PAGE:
#1. Look for the Green Address Bars – The green highlights are confirmation that the Web site has undergone extensive identity authentication so that you can be confident you are on the correct Web site and not a fraudulent Web site made to look like the real one.

    #2. Look for https:// – Most Web addresses (URLs) begin with “http://.” If the site’s Web address begins with an “s” after the “p” (https://), that means that the information you share on that page is encrypted, making it difficult for anyone to see what has been entered into the page. You should never enter credit card info, SSN, or any other personal identifiable info on a Web site that does not have the https:

    #3. Look for the padlock – All popular browsers feature a padlock somewhere in the interface and it is another indication that encryption is taking place. Make sure the padlock is located in the browser interface and not within the content on the page itself. Fraudsters sometimes place a padlock into the content on the page to trick you into believing that you are on a secure page, even when you’re not.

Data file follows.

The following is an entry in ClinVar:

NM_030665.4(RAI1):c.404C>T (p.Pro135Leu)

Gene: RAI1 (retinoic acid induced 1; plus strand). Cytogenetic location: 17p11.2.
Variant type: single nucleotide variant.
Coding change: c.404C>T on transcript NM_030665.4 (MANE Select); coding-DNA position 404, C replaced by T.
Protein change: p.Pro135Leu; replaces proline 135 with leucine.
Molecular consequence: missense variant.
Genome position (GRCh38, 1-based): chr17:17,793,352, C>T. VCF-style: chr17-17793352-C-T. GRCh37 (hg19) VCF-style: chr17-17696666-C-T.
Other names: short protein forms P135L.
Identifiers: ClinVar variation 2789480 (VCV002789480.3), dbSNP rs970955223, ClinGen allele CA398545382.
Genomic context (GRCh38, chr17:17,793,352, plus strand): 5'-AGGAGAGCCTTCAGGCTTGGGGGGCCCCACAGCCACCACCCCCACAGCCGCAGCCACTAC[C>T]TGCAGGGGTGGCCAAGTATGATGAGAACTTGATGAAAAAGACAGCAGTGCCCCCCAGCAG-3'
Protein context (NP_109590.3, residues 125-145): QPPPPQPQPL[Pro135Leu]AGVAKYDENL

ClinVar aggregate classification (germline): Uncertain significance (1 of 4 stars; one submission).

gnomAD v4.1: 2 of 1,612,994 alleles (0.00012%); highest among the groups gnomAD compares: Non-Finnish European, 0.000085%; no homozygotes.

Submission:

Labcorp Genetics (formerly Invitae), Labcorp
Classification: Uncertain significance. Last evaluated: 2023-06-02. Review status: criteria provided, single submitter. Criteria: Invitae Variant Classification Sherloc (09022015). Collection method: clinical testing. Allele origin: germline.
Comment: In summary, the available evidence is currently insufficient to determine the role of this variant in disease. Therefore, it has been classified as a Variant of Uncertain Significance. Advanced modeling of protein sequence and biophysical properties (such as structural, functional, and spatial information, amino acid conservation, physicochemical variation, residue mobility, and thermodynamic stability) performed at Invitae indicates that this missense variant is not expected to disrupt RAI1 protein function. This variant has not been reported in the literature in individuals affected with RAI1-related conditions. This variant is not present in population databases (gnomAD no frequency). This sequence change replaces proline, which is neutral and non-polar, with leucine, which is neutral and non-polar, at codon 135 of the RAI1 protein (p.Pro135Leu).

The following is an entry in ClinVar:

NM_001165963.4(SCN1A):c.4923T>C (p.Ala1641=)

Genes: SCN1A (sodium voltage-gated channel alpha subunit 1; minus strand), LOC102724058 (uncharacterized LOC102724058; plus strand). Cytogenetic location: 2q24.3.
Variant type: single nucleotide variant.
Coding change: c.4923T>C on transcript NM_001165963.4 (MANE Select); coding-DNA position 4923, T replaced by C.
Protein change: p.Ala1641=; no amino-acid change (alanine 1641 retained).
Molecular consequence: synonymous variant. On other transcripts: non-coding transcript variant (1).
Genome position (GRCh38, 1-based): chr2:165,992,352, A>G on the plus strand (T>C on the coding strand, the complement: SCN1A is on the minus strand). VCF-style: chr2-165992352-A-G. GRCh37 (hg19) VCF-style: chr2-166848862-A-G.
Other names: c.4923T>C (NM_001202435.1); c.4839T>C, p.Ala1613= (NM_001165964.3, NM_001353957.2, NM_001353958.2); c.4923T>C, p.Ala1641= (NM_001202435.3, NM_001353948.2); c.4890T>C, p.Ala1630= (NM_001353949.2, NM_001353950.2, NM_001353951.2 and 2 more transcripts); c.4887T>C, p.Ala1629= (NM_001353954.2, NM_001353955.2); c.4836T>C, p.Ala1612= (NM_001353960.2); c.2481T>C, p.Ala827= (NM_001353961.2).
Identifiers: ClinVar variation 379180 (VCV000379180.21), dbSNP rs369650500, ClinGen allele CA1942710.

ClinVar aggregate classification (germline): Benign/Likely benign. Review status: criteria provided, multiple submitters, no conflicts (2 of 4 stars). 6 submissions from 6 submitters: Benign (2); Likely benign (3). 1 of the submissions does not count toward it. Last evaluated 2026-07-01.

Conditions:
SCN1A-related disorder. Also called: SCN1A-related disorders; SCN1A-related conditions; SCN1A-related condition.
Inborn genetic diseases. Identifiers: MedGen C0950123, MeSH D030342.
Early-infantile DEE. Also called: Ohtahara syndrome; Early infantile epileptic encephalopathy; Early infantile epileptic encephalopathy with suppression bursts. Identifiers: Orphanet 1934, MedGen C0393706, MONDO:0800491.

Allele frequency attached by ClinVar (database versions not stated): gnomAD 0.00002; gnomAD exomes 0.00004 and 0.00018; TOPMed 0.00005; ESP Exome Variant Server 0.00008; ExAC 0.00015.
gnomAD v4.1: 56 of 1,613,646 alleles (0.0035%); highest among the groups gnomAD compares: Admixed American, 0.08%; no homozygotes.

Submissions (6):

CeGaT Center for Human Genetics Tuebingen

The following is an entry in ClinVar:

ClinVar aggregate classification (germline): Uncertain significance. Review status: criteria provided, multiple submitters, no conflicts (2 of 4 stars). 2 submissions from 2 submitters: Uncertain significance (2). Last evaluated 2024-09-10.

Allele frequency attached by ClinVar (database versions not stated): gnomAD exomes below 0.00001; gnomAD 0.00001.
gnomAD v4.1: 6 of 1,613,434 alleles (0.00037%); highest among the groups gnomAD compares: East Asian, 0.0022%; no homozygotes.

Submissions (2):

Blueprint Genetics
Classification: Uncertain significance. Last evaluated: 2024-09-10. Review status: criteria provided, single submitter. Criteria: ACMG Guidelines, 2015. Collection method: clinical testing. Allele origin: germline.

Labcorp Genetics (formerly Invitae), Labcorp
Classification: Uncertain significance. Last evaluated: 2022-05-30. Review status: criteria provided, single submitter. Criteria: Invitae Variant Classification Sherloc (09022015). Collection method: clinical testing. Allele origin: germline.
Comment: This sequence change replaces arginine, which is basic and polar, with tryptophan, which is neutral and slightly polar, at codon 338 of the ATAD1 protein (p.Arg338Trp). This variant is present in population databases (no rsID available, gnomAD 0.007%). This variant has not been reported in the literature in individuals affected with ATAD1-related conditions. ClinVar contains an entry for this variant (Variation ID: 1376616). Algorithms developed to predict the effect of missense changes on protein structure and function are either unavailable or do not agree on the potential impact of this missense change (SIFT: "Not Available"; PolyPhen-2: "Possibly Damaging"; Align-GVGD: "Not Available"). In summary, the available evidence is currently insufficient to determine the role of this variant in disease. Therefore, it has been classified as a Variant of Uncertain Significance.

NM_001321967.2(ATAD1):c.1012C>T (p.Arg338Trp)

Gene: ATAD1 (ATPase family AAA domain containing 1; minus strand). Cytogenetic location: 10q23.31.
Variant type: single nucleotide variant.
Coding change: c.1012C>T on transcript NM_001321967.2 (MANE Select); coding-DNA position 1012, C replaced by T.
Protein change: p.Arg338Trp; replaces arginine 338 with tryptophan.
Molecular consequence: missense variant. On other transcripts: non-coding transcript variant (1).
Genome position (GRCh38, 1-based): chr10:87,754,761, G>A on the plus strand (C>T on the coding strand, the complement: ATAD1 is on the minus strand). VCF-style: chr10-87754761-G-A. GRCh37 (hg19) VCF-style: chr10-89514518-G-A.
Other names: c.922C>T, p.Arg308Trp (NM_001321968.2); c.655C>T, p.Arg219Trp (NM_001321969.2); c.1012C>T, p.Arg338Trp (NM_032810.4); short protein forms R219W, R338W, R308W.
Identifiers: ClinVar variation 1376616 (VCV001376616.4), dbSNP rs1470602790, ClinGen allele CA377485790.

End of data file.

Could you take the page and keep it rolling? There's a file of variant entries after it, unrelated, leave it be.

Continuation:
#4. Trustmarks – Popular Trustmarks can indicate important things about an online business. For example: The VeriSign Seal indicates online security and verified site identity. An eTRUST Trustmark indicates customer data privacy. A Better Business Bureau Trustmark indicates approved business practices. There are TONS of these that a consumer can look for to help determine if a site is secure. Locating and understanding these trustmarks will help you better judge a Web site’s trustworthiness.